President Obama gave remarks at the National Prayer Breakfast in Washington at a time when he is starting to show more subtle expressions of faith in recent months.
He attended church just after Christmas while on vacation in Hawaii, and also went just a few weeks later on Martin Luther King, Jr. Day weekend in D.C.
Those two visits to church were rare occasions for a president who has gone to church a handful of times since coming into office.
Those visits follow some other faith gestures.
At the National Christmas Tree lighting last December, he mentioned that he and the first lady are Christians.
"Each year we've come together to celebrate a story that has endured for two millennia. It's a story that's dear to Michelle and me as Christians, but it's a message that's universal: A child was born far from home to spread a simple message of love and redemption to every human being around the world," Obama said.
Thursday Obama got a little more personal and told the crowd at the National Prayer Breakfast that faith wasn't really in his background or instilled much from his parents, but nearly 20 years ago he accepted Christ as his savior. The president said his faith though wasn't always a "straight line" and had some "twists and turns."
He said his faith has grown since coming into office, and even more so when others doubt it.
"My Christian faith then has been a sustaining force for me over these last few years, all the more so when Michelle and I hear our faith questioned from time to time. We are reminded that ultimately what matters is not what other people say about us, but whether we're being true to our conscience and true to our god. Seek first his kingdom and his righteousness, and all these things will be given to you, as well," Obama said.
Obama said that his prayers focus on three areas: 1) General prayers to face challenges, often out of urgency 2) Humility 3) To grow closer to God.
"You know, in our own lives, it's easy to be consumed by our daily worries and our daily concerns, and it is even easier at a time when everybody's busy, everybody is stressed, and everybody, our culture, is obsessed with wealth and power and celebrity, and often it takes a brush with hardship or tragedy to shake us out of that, to remind us of what matters most," he said.
But even though he spoke Thursday morning openly about religion, critics still press that he could always address it more, and easily shut down myths if he were to be more public about it.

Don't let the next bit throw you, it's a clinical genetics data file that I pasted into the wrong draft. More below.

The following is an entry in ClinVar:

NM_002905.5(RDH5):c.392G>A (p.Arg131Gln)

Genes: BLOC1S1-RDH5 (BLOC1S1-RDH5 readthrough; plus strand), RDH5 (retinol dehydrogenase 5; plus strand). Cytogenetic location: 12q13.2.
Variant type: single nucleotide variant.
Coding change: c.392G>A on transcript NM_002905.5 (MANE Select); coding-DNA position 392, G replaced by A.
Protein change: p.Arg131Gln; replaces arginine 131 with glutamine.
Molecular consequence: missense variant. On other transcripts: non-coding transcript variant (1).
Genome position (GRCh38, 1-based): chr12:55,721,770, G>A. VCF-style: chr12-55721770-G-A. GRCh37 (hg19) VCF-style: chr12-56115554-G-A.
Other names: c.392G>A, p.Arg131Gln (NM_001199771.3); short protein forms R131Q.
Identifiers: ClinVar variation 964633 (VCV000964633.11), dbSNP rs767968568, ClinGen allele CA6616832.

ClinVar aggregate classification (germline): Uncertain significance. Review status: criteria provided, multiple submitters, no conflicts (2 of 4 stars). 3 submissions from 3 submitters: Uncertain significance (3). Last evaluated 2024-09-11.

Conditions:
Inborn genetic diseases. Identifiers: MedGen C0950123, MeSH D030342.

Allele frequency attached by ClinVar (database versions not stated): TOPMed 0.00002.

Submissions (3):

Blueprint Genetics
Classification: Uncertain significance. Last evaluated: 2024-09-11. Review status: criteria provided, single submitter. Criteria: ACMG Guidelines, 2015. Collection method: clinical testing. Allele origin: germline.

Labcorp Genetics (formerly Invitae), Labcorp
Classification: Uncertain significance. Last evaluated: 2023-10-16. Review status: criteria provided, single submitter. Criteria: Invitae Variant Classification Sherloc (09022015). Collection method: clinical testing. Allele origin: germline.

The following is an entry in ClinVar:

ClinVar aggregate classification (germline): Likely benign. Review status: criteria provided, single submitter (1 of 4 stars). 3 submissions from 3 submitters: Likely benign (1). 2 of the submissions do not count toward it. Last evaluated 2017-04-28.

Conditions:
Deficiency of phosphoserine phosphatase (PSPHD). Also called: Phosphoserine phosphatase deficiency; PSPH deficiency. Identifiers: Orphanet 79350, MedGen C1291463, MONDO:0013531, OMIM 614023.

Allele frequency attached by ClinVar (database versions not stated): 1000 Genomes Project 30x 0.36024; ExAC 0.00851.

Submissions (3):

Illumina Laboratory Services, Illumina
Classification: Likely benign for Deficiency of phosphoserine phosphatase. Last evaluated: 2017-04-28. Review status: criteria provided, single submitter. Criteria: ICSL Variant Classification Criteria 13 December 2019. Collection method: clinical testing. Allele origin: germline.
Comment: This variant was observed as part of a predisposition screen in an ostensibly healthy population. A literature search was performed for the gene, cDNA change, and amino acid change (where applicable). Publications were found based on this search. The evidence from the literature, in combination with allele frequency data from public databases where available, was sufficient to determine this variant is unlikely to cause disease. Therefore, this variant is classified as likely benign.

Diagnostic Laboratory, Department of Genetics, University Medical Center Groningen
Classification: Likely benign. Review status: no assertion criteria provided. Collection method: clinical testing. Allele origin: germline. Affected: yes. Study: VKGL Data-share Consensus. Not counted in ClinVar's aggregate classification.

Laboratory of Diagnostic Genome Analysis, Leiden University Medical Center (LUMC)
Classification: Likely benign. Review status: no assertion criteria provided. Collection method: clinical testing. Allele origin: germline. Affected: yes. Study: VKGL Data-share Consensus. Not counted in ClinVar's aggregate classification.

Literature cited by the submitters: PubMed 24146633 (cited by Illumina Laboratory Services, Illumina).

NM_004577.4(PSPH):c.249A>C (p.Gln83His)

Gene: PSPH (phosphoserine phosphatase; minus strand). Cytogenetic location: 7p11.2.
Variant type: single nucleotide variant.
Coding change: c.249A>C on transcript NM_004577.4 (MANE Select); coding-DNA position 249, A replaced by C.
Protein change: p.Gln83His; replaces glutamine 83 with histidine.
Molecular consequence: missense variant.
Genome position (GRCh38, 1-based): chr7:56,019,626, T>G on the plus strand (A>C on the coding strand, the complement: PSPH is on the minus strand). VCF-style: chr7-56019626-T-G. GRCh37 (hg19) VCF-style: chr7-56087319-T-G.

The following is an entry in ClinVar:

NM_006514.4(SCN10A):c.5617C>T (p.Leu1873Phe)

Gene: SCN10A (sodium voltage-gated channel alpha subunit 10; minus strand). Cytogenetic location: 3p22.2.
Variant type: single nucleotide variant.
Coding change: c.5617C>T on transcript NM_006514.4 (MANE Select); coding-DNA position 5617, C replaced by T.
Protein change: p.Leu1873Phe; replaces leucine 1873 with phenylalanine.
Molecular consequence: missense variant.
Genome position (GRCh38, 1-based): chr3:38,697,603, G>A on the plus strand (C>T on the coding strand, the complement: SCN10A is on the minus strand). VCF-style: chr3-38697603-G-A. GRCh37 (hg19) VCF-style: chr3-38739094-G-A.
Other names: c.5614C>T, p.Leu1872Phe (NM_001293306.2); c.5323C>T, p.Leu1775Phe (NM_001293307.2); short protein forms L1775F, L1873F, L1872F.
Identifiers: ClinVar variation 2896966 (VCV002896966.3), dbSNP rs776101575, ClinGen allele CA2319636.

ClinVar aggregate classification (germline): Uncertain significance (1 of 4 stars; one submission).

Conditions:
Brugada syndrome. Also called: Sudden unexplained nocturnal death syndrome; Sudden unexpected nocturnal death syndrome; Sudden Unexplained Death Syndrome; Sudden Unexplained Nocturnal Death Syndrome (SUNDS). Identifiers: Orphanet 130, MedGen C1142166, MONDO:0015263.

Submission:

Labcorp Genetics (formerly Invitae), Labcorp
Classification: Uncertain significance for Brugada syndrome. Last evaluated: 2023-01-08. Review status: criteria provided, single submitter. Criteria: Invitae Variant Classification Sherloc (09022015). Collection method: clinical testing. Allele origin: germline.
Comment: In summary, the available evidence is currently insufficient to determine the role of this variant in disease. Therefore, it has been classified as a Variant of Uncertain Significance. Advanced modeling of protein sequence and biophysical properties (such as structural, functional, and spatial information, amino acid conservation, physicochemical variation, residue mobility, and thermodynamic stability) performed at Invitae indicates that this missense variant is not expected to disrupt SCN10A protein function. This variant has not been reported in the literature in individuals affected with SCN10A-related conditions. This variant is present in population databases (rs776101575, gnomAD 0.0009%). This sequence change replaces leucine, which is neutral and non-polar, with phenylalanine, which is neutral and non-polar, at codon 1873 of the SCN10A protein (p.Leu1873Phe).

It's been an ongoing communication struggle for the White House -- a Christian president who battles misperceptions about his faith. A Pew Research poll out last fall noted that 18 percent of Americans erroneously believe he's Muslim. He also had to overcome the hurdle of fiery speeches aired during the 2008 campaign from his former Chicago pastor, Rev. Jeremiah Wright. Obama was able to distance himself from association with Wright and used it as a bouncing off point to give a major speech on the status of race in the country.
While Obama said he was going to pick a church home in D.C., he has rather visited different churches when he does go. Many observers noted there was an extra layer of scrutiny if he didn't pick a historically black church.
He also goes to the chapel at the presidential retreat at Camp David, which serves as a very private place of worship for him.
Obama has a daily private and personal moment of faith each day as well.
The president receives a daily devotional on his blackberry every morning and regularly seeks the counsel of pastors for guidance. For example, he sought their input on a Bible verse to include in his remarks after the tragic shooting in Tucson.
"Scripture tells us that there is evil in the world, and that terrible things happen for reasons that defy human understanding. In the words of Job, "When I looked for light, then came darkness. Bad things happen, and we have to guard against simple explanations in the aftermath." Obama said.
Obama also quoted the book of Job in Thursday's remarks at the prayer breakfast.
"As it's written in Job, God's voice thunders in marvelous ways. He does great things beyond our understandings. The challenge I find, then, is to balance this uncertainty, this humility with the need to fight for deeply held convictions, to be open to other points of view, but firm in our core principles. And I pray for this wisdom every day," he said.